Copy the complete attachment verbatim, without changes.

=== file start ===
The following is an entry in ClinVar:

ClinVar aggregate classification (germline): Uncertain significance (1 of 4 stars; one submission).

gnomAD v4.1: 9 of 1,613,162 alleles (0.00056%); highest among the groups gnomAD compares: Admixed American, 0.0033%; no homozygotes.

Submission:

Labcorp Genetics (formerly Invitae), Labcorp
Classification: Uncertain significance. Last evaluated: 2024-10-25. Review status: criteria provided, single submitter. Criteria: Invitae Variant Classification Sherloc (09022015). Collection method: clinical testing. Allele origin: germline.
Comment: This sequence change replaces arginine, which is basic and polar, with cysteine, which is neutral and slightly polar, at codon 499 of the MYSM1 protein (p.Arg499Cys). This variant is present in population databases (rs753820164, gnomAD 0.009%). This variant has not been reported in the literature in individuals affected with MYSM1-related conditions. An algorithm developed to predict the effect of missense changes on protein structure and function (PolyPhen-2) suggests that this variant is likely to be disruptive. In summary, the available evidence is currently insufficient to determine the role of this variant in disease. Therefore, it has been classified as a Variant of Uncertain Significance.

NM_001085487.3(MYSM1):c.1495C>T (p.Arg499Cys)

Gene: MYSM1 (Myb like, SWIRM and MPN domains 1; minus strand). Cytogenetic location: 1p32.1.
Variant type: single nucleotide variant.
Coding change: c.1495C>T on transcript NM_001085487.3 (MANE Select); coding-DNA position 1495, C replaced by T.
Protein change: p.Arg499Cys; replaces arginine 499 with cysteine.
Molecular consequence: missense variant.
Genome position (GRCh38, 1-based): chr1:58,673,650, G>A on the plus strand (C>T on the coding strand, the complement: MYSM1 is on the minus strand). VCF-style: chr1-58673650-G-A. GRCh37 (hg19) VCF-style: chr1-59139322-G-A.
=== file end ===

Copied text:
The following is an entry in ClinVar:

ClinVar aggregate classification (germline): Uncertain significance (1 of 4 stars; one submission).

gnomAD v4.1: 9 of 1,613,162 alleles (0.00056%); highest among the groups gnomAD compares: Admixed American, 0.0033%; no homozygotes.

Submission:

Labcorp Genetics (formerly Invitae), Labcorp
Classification: Uncertain significance. Last evaluated: 2024-10-25. Review status: criteria provided, single submitter. Criteria: Invitae Variant Classification Sherloc (09022015). Collection method: clinical testing. Allele origin: germline.
Comment: This sequence change replaces arginine, which is basic and polar, with cysteine, which is neutral and slightly polar, at codon 499 of the MYSM1 protein (p.Arg499Cys). This variant is present in population databases (rs753820164, gnomAD 0.009%). This variant has not been reported in the literature in individuals affected with MYSM1-related conditions. An algorithm developed to predict the effect of missense changes on protein structure and function (PolyPhen-2) suggests that this variant is likely to be disruptive. In summary, the available evidence is currently insufficient to determine the role of this variant in disease. Therefore, it has been classified as a Variant of Uncertain Significance.

NM_001085487.3(MYSM1):c.1495C>T (p.Arg499Cys)

Gene: MYSM1 (Myb like, SWIRM and MPN domains 1; minus strand). Cytogenetic location: 1p32.1.
Variant type: single nucleotide variant.
Coding change: c.1495C>T on transcript NM_001085487.3 (MANE Select); coding-DNA position 1495, C replaced by T.
Protein change: p.Arg499Cys; replaces arginine 499 with cysteine.
Molecular consequence: missense variant.
Genome position (GRCh38, 1-based): chr1:58,673,650, G>A on the plus strand (C>T on the coding strand, the complement: MYSM1 is on the minus strand). VCF-style: chr1-58673650-G-A. GRCh37 (hg19) VCF-style: chr1-59139322-G-A.